You might have heard some mention that yesterday’s game was the last time the Redskins would be playing a regular season game at Texas Stadium. It came up one or two times in the run up to the game, and it’s POSSIBLE that someone might have alluded to it after the game.
So it was pretty exciting for me as a Redskins fan to get to see the old place before it closed. Lot of history there, I figured. Hole in the roof so God can watch, I figured. NFL landmark, I figured. Must be pretty impressive, I figured. Which made it pretty surprising when I found out just how shabby so much of the place was. Not hideous, not a disaster area, just … a little run down.
(Let me hurry to mention that the PEOPLE there — fans and employees alike — were all kind and pleasant, and the Dallas PR staff was attentive almost to the point of obsequiousness. No complaints about them whatsoever. These observations apply solely to infrastructure.)
Everyone else knew about this, apparently. Every time I mentioned to someone — in the press box, on the sidelines, on the bus to the airport — how beat-up the place looked, they cheerfully agreed. The word most commonly used was “dump”. But I didn’t know that going in, and since I didn’t know I’m going to guess that a lot of other people don’t know. So here’s a quick look at some of what I was able to see.
The press box, loose panes of glass aside, is more or less like the other press boxes I’ve seen, just somehow dingier. The chairs have a tendency to fall over loudly and suddenly, which seems like both a design flaw and something of a danger, especially since the press box gleefully serves beer after the game ends.
A staffer, veteran of a number of Dallas games, laughed when I observed this. “You think this is bad,” he said, “you should see where they stick the radio guys.”
And where is that? “Go out of the press box and find a little hidden stairway. Go up that stairway until you can’t go up any more, and turn left. It’s like a dungeon up there.” These directions — and the description — turned out to be completely accurate. The hallway to the radio booth was cramped, and appeared to be a complete afterthought to the rest of the building.
The paint was peeling, and there were crates and boxes scattered around and stacked haphazardly. To be perfectly honest, it was a little creepy.
I passed Redskins Radio color guy Sam Huff heading up the stairs, and even he seemed to think the whole thing was a bit much, hoping that they’d make things make a bit more sense in the new building. And it certainly is strange. Even from the main press box, the quickest and most efficient way to get down to field level is to take the elevator to the mezzanine and walk down the aisle (between Emmitt Smith and Troy Aikman on the ring of stars) between the fans to the field. This is, needless to say, somewhat impractical, which makes the auxiliary/radio press box impractical squared.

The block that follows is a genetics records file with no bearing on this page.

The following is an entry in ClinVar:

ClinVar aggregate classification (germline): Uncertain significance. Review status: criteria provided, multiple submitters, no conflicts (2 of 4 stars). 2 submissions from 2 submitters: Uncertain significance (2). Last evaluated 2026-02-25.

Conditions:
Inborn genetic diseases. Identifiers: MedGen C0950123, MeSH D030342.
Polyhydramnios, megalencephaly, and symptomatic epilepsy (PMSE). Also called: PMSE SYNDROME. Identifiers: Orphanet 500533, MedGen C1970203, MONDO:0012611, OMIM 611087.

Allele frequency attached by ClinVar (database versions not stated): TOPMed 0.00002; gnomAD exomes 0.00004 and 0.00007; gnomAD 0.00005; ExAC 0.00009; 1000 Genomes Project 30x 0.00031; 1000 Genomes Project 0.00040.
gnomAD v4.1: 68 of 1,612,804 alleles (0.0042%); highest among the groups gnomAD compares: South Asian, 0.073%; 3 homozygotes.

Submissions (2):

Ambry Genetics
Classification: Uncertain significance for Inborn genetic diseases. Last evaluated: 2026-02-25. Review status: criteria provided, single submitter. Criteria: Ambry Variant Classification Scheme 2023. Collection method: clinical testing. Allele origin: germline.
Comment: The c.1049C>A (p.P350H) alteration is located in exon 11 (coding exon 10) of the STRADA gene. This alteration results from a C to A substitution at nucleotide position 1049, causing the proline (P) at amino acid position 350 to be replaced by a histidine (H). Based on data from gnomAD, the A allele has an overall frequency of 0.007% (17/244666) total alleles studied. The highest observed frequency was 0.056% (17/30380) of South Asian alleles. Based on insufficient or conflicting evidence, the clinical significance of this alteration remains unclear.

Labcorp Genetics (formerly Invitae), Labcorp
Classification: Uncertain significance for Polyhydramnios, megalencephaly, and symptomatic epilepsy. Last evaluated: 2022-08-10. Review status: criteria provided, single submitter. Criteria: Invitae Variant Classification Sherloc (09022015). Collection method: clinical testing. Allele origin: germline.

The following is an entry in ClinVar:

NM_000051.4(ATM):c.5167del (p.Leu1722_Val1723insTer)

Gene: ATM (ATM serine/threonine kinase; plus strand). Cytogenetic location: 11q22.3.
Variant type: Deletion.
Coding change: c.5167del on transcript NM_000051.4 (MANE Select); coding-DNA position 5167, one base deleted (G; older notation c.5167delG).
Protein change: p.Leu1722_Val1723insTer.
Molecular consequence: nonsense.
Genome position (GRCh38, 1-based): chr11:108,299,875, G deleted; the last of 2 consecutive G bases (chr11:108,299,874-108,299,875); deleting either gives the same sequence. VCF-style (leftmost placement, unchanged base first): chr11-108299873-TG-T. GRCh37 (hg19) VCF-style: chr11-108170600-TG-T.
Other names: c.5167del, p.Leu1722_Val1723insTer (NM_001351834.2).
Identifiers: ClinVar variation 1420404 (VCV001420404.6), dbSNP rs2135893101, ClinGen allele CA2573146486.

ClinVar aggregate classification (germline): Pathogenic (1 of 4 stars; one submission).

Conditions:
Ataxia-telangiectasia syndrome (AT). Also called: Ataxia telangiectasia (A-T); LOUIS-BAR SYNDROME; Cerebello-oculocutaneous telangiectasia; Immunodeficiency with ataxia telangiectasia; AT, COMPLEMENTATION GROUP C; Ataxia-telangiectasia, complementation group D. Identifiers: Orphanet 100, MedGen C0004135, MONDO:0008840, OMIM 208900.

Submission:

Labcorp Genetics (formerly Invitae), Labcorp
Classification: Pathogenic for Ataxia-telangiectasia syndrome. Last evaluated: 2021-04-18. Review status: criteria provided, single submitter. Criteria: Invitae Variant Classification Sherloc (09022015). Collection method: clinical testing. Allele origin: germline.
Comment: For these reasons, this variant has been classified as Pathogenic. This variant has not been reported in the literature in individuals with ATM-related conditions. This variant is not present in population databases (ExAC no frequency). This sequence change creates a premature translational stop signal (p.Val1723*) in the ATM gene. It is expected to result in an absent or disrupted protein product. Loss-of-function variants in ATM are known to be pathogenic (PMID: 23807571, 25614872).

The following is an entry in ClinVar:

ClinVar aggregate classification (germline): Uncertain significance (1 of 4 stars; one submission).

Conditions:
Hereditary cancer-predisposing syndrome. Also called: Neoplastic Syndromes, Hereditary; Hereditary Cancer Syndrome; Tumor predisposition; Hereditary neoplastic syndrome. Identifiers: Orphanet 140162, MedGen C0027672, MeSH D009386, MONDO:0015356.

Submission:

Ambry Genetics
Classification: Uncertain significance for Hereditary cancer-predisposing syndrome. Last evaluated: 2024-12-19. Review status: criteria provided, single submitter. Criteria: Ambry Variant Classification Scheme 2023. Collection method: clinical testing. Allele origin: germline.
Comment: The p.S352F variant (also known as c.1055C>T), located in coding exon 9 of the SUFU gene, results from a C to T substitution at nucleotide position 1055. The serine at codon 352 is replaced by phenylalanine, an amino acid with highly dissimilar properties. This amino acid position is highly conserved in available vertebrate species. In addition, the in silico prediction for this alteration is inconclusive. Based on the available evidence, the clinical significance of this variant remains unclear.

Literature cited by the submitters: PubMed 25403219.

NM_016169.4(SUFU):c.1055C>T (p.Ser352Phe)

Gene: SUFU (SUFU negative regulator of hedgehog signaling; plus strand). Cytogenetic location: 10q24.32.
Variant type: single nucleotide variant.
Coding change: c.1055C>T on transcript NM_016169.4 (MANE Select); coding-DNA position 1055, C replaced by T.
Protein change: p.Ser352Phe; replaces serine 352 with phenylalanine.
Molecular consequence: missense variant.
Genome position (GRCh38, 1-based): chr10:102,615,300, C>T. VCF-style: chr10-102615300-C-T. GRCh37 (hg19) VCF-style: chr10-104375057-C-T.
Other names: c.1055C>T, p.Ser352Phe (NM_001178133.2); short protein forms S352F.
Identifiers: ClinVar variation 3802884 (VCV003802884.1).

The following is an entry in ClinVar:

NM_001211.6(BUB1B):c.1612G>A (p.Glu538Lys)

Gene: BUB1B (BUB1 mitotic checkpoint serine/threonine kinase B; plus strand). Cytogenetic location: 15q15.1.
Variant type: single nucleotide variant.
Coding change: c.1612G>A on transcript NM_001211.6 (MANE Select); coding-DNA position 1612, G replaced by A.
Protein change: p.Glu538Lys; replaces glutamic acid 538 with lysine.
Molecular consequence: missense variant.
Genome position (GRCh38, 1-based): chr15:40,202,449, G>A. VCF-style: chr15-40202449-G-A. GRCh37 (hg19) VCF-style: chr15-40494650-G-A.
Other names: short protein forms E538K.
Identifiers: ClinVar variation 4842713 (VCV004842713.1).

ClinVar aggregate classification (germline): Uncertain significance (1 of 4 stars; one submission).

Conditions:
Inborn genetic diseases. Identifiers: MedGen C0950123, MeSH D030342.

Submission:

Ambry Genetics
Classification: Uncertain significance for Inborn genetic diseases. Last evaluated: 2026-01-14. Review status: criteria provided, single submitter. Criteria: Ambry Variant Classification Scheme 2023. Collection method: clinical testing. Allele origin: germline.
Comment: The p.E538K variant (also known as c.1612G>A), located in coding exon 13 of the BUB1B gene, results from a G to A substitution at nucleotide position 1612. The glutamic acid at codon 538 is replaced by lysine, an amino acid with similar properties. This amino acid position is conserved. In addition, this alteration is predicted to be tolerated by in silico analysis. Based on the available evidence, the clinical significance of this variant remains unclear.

(ESPN 980 Redskins beat reporter Frank Hanrahan, getting ready for a broadcast, looked completely cheerful about the location, but Hanranhan’s just an upbeat kind of guy in general.)
The bathrooms in the press box were softly lit, but it was unclear whether this was mood lighting, or just an attempt to minimize the effects of the strangely patterned wallpaper.
The walk from the press box to the field is also oddly long … but ultimately worth it. The field in Texas Stadium is, at least visually, the most striking thing about the place, and the only thing that looks better in person than it does on TV. “The fans are right on top of you,” Pete Kendall told me, “I think they feel closer there than anywhere I’ve played besides maybe Notre Dame.” I didn’t have precisely the same feeling — in fact, I felt like the sideline areas were somehow MORE spacious, like the field was highlighted in the middle of space.
And one thing that contributes to this effect is, yes, the stupid hole in the roof. At least toward the start of the game, the sun comes through the hole focused like a stage spotlight, and everything on the field takes on an appearance of heightened reality.
It’s a good thing that the field is so nice, though, since not all the facilities match up. “I don’t know what the home locker room is like,” Jon Jansen said, “but the visitor’s locker room, there’s only two cans, no one wants to stand in line and no one wants to use ‘em once someone’s been in there.” He laughs. “It’s a landmark, but it’s definitely an older stadium.”
One person with kind things to say about Texas Stadium is Santana Moss. “I love this stadium and the stadium loves me,” he said (more than once). “I don’t know why, but it’s the way it is.” But even he doesn’t get too sentimental about it. “Guess I’ll just have to start on over at the new place.”
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